Let Them Drink Yellow Tail: Slate Explains

Who says the French don’t fight back? For the last few years, much of the French wine industry has been mired in crisis, with thousands of small vintners pushed to the edge of bankruptcy by declining sales at home and increasingly robust competition abroad. The emergence of popular New World brands, such as Australia’s phenomenally successful Yellow Tail, has particularly unnerved the French and prompted sober reflection… since the goal here is to compete with Yellow Tail, many of the new wines strive to match its buoyant, inviting look. The showiest of the newcomers is a wine called Emilio, put out by a Bordeaux cooperative in partnership with a U.S. importer; the label features bright yellow lettering against a flaming red backdrop, with speckles of pink, purple, blue, green, and orange. The Petit Bistro wines, which debuted this summer and are produced by Labouré-Roi, a Burgundy negociant, bear the most attractive and cannily designed label—a Van Gogh-esque rendering of a bistro with sidewalk seating, set under a moonlit, star-filled sky… Is the goal here to get us to toss back the wine or toss up our food? Whatever the intent, this treacle is actually quite revealing…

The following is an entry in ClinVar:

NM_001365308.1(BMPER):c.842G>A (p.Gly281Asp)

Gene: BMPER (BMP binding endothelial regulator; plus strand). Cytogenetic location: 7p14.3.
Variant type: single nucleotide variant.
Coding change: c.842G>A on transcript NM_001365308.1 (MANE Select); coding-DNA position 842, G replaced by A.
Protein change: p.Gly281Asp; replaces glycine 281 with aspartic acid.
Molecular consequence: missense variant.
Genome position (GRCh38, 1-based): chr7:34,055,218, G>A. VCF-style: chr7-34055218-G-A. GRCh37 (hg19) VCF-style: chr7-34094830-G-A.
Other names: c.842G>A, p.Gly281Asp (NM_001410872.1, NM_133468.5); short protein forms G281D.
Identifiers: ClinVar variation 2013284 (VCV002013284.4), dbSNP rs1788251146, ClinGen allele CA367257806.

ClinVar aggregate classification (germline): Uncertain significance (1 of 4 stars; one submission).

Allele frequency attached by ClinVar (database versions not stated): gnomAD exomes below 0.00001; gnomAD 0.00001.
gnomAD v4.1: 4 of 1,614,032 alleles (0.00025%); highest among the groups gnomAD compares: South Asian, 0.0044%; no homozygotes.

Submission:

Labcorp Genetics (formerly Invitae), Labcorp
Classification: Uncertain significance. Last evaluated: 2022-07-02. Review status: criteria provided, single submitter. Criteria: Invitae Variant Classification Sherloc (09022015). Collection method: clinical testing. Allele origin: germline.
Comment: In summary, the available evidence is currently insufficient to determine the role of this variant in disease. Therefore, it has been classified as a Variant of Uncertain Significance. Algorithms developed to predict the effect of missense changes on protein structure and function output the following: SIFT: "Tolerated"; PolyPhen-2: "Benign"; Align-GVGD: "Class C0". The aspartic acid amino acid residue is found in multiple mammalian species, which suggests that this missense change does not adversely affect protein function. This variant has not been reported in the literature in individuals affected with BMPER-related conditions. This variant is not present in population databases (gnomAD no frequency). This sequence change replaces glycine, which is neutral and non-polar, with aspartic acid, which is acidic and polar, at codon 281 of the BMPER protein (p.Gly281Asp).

Please, dear readers, do read on to see how the author of the Slate piece comes to his conclusions … Or is this all about labeling of wines? Eye-catching labels to entice and enchant the buyer?

Slate: Let Them Drink Yellow Tail

reported by Melissa Goodman

One Response to Let Them Drink Yellow Tail: Slate Explains

  1. Mike Haley says:

    this and other reasons why I will not drink yellow tail

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